# Limiting and Excess Reagents.  The reagent that is completely used up or reacted is called the limiting reagent, because its quantity limit the amount.

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Limiting and Excess Reagents

 The reagent that is completely used up or reacted is called the limiting reagent, because its quantity limit the amount of products formed.  In a chemical reaction, reactants that are not use up when the reaction is finished are called excess reagents.

 Suppose you are a chef preparing a breakfast for a group of people, and are planning to cook French toast. You make French toast the way you have always made it: one egg for every three slices of bread. You never waiver from this recipe, because the French toast will turn out to be either too soggy or too dry. There are 8 eggs and 30 slices of bread in the pantry.  How many slices of French Toast can you make?

 This is a similar situation with chemical reactions in which one of the reactants is used up before the others - the reaction stops as soon as one of the reactants is consumed.  Balanced chemical reaction equations give the ideal stoichiometric relationship among reactants and products. (Like the French Toast recipe) Balanced chemical reaction equations  The reactants for a reaction in an experiment are not necessarily a stoichiometric ratio.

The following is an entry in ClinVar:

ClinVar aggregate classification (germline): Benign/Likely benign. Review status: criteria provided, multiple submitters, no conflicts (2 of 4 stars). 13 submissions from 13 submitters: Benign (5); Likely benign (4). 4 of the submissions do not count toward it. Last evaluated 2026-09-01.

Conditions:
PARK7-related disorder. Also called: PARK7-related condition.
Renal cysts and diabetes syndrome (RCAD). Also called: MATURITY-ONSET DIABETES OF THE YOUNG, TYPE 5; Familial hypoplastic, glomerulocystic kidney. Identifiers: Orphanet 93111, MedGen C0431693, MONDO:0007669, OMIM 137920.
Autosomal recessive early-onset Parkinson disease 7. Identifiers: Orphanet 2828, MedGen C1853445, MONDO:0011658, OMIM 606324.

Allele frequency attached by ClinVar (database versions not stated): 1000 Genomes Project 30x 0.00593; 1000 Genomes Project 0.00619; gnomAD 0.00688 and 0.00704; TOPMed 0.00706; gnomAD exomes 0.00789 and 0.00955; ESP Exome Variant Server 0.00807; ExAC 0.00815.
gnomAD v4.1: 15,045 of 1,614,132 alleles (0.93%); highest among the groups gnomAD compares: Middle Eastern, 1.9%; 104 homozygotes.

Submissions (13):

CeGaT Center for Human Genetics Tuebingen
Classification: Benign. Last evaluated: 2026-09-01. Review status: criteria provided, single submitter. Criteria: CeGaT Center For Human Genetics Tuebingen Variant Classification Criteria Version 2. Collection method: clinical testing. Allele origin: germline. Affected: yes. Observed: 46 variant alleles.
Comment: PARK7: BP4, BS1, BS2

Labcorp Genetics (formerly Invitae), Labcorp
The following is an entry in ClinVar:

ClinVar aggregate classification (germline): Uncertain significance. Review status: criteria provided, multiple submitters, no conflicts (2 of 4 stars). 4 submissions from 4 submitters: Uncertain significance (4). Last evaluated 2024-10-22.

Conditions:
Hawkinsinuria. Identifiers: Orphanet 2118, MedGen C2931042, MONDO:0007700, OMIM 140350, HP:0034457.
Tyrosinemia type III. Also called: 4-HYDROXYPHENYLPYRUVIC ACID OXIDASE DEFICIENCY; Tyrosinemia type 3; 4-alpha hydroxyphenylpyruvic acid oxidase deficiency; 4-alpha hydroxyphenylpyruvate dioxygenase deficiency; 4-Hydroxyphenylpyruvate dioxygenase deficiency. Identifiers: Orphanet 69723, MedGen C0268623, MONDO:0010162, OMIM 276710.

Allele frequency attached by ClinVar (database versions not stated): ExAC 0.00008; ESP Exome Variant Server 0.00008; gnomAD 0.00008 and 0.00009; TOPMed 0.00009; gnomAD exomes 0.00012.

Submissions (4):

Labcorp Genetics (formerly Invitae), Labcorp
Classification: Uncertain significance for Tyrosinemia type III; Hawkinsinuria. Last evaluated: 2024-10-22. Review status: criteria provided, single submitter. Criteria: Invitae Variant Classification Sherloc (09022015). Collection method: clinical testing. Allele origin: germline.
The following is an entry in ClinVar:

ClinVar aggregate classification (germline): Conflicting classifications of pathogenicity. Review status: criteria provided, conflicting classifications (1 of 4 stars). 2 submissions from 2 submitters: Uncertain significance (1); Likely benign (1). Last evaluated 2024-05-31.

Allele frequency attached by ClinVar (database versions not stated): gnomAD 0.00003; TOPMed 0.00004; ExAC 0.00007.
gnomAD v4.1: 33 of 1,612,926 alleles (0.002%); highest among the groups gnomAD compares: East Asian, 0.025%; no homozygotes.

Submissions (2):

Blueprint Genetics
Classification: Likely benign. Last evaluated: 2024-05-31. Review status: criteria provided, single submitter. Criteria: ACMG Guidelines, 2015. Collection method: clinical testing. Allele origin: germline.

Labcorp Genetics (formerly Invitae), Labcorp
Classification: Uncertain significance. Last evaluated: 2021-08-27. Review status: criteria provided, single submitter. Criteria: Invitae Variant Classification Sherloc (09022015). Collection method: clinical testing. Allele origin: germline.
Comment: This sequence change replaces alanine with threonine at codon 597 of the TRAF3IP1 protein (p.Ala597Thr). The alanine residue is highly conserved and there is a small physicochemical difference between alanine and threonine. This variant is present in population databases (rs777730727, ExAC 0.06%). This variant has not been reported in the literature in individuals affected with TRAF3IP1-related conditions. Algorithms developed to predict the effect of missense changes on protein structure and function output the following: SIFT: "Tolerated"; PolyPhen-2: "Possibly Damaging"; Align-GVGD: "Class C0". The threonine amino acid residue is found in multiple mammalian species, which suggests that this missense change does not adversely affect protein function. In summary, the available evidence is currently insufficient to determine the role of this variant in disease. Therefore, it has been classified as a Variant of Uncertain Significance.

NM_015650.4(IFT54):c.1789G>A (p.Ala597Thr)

 Let us consider the reaction between sodium and chlorine. The reaction can be represented by the equation: 2 Na + Cl 2 = 2 NaCl This balanced reaction equation indicates that two Na atoms would react with one Cl 2 molecule.

2 Na + Cl 2 = 2 NaCl  If there are 6 mole of sodium available to react, how many moles of chlorine would be required?  There would need to be 3 moles of chlorine needed to react completely with the 6 moles of sodium.  If there are more than 3 moles of chlorine available, the excess will remain unreacted and the sodium will limit the amount of product formed.

 Two moles of Mg and five moles of O 2 are placed in a reaction vessel, and then the Mg is ignited according to the reaction Mg + O 2 = MgO  Balance this equation and identify the limiting reagent in this experiment.  How much of the excess reagent is left unreacted?  What mass of product is formed?

Practice  Suppose that a solution containing 3.50 grams of Na 3 PO 4 is mixed with a solution containing 6.40 grams of Ba(NO 3 ) 2. How many grams of Ba 3 (PO 4 ) 2 can be formed?

Homework  Read section 7.2  Page 254 #23-26

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